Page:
By Colin Flaherty
This is an autobiographical account of Jason Chatfield’s life from chubby misfit kid in Karratha, W.A. to successful cartoonist. He takes us through hilarious tales of misfortune, luck and learning that see him enduring shitty jobs and encountering many inspiring people (and just as many annoying ones) on his way to becoming the heir apparent to James Kemsley, last in the line of the illustrators for Ginger Meggs and leading figure of Australian cartooning.
The staging of this show is ingenious with an easel taking prominence under a spot-light. Not only does Jason use this easel to draw people from his tales on the sheets of paper but projected animations (complete with audio) bring these characters to life. This is an efficient way to work with Jason only required to draw the an outline (a rather detailed one at that!) with the projections taking over the moving parts. Not just an impressive and clever device, this adds further avenues for humour with the characters criticising the quality of the drawings to Jason’s mock horror.
Jason interacts with his animations brilliantly by using broad gestures and comically exaggerated facial expressions to react to the comments uttered by this cavalcade of eccentric characters. From his tactless uncles to the weird old man on his paper route to his boss from hell, these people take centre stage in some hilarious anecdotes.
Quite a few self portraits pop up during the show, all are self deprecating and chart his emotional growth. There is also an artistic party trick linked to a childhood story that adds an element of danger as he attempts to pull it off successfully.
Even without all the visual tricks Jason is an engaging storyteller. His comic timing is spot on and he has a highly animated (no pun intended) delivery. Despite telling us in the story that he always tended to blend into the background he is a natural charmer on stage.
A show that sets out to motivate and inspire as much as to entertain, Jason uses his considerable artistic talents to present a rollicking yarn about following your dreams through all adversity. This is storytelling at its best.
Stand Up Comic Strip Live is on at the Locker Room at The Portland Hotel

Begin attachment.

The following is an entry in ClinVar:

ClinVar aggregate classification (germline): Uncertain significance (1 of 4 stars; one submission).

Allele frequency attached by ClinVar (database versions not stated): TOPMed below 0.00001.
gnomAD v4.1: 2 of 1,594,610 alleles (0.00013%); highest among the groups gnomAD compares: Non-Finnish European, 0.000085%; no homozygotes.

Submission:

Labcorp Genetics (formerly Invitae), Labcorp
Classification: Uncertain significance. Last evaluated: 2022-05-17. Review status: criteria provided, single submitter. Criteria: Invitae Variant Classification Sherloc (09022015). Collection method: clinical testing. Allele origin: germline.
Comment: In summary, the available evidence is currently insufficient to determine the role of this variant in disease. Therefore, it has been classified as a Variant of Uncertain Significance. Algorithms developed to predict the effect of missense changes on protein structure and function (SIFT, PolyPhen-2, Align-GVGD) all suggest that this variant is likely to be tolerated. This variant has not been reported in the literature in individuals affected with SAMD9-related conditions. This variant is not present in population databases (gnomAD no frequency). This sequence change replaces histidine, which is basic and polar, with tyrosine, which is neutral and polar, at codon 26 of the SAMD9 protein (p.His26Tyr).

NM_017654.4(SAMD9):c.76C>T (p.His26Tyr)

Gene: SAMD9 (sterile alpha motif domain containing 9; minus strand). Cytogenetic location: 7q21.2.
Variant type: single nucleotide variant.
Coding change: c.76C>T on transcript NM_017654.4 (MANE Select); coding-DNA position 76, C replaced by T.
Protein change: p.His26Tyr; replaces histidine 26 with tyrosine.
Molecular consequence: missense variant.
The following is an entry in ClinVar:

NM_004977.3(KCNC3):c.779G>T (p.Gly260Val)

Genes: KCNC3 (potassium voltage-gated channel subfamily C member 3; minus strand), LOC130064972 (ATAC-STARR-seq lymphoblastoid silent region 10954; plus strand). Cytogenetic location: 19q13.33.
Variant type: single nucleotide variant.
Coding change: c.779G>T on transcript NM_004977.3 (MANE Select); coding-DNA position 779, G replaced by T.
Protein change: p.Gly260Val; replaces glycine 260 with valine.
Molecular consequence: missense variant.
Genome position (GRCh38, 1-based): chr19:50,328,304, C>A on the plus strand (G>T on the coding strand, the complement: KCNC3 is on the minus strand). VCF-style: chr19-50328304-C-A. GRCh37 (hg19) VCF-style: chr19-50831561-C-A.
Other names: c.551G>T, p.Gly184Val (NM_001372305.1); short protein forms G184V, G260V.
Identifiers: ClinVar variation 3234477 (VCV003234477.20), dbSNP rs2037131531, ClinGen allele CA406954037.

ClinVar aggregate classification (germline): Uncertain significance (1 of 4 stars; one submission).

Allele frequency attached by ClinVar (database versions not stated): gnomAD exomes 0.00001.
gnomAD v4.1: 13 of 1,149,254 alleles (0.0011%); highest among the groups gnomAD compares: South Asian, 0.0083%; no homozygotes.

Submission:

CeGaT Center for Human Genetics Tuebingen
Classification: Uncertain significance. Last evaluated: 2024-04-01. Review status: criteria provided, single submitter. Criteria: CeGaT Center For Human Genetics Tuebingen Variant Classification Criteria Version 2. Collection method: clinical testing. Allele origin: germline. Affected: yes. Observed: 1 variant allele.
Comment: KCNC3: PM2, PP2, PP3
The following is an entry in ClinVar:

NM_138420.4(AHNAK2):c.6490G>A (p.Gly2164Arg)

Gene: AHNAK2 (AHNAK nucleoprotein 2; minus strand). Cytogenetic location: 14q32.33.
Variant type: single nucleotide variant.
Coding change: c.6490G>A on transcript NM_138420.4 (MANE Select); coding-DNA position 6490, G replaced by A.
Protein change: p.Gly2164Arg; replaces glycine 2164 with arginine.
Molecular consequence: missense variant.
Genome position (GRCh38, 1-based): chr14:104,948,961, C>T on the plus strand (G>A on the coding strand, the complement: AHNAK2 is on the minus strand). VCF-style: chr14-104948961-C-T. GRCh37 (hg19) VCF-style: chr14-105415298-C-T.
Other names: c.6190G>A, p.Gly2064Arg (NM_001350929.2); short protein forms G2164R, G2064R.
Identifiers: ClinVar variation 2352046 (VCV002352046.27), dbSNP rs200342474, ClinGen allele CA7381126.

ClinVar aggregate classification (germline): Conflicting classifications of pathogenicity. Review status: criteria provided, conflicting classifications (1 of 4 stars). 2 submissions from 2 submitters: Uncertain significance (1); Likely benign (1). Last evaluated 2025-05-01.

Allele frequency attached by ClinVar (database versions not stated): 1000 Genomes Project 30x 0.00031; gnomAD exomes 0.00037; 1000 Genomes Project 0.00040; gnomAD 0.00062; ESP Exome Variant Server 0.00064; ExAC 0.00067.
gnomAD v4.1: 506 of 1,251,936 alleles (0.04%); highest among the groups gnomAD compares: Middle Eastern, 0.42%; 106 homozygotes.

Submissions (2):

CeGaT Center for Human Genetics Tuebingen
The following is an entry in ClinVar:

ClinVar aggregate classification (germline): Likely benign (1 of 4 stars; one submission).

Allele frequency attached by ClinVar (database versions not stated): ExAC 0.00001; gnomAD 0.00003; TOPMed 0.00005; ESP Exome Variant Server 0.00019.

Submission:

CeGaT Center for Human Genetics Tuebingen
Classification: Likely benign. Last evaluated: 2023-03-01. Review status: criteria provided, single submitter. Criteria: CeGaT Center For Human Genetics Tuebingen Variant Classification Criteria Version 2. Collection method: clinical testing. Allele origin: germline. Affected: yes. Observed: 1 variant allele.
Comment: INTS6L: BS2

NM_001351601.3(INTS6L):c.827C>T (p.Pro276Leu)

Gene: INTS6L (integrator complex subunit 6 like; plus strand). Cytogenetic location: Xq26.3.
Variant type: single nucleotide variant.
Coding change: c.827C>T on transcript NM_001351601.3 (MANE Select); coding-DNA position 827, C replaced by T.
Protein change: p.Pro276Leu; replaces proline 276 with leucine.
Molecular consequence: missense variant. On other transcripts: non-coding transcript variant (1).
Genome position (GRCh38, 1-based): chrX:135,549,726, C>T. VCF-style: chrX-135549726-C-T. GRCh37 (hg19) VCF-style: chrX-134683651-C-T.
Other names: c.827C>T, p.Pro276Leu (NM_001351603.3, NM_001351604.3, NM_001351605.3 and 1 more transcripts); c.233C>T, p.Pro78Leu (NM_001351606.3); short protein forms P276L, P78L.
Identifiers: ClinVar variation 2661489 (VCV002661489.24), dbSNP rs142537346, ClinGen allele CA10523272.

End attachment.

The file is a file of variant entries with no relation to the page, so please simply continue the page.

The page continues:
By Colin Flaherty
Live cartoons drawn alongside stand-up comedy is an intriguing concept. Add a lively host in Alexandra Elizabeth Howell, four brave guest comedians, Illustrator Hadley Donaldson, a guest scribbler (in this case Jason Chatfield, who has his own cartoon based show), a willing audience and toasted cheese sandwiches, and you have Picture This!
Lining up to have their words immortalised visually at this particular show were Luke McGregor, Michael Hing, Claire Hooper and Celia Pacquola. Apart from Michael (who is a multiple visitor to the Picture This! stage) they performed sets that I have come to know almost word for word from seeing them often at local rooms. I was dying to see what dimension the drawings would add to their material.
The illustrators used one of two methods to work with the comedian; they either drew a literal representation of the jokes or they would toy with the performer and add their own humour to the images. Both were entertaining in their own way.
The literal method resulted in a detailed picture that grew as the routine went along and, while not always adding laughs to the source material, was a feat to behold. It was amazing how rapidly the illustrator worked as the jokes went through their life cycle. After the punchline was reached, it would have to be sadly erased (I hope copies are saved!) to make way for the next joke.
A loose cannon approach tested the comedian’s improv skills as they were forced off the script. Some performers suggested additions to the drawings to which the cartoonist would oblige with amusing results. For the most part it was an exercise in trying to embarrass the comedian with suggestive doodles (ie. lots of penises).
This is a show of sensory overload. Focusing on the screen runs the risk missing any nuances of the comedian’s performance but the words aren’t really the main focus of this show. If you are familiar with ta particular comic’s material you can see where this set goes visually while keeping an ear open for any instances of a curve ball being dealt with. Many times the comedian was surprised by what had been made of their words but usually they were intrigued by the visual representation of themselves.
It was a fun event and certainly something different from your bog standard stand up show with tight five sets. It left some interesting memory imprints to go along with the jokes.
Picture This! is on at The Tuxedo Cat
Jason Chatfield- Stand Up Comic Strip Live.
1. You won’t see anything like this in any other pub. Ever.
2. If you like drawing, animation, cartoons or drawing animated cartoons, you’re going to LOVE this show.
3. I do funny stories and me little skits that I’ve been working on for the last 5 years.
4. Please. I need this.
5. This is my first solo show. Then I’m moving overseas. It’s something of a farewell show.
The Axis of Awesome- Cry Yourself a River
1. We didn’t start the fire
2. It was always burning Since the world’s been turning
3. We didn’t start the fire
4. We didn’t light it
5. We tried to fight it
1. Audience participation in a show titled “So You’ve Decided To Host An Orgy“
2. A five foot long rubber tentacle
3. Fabulous audience giveaways!
4. A lot of our sets are improvisational, so you will never see the exact same show twice
5. We’re actually presenting three different shows but are too cheap to pay for separate listings, so we will have a fantastic variety between stand up, theatrical and vaudeville, depending which week you come see us (or a three show pass is available)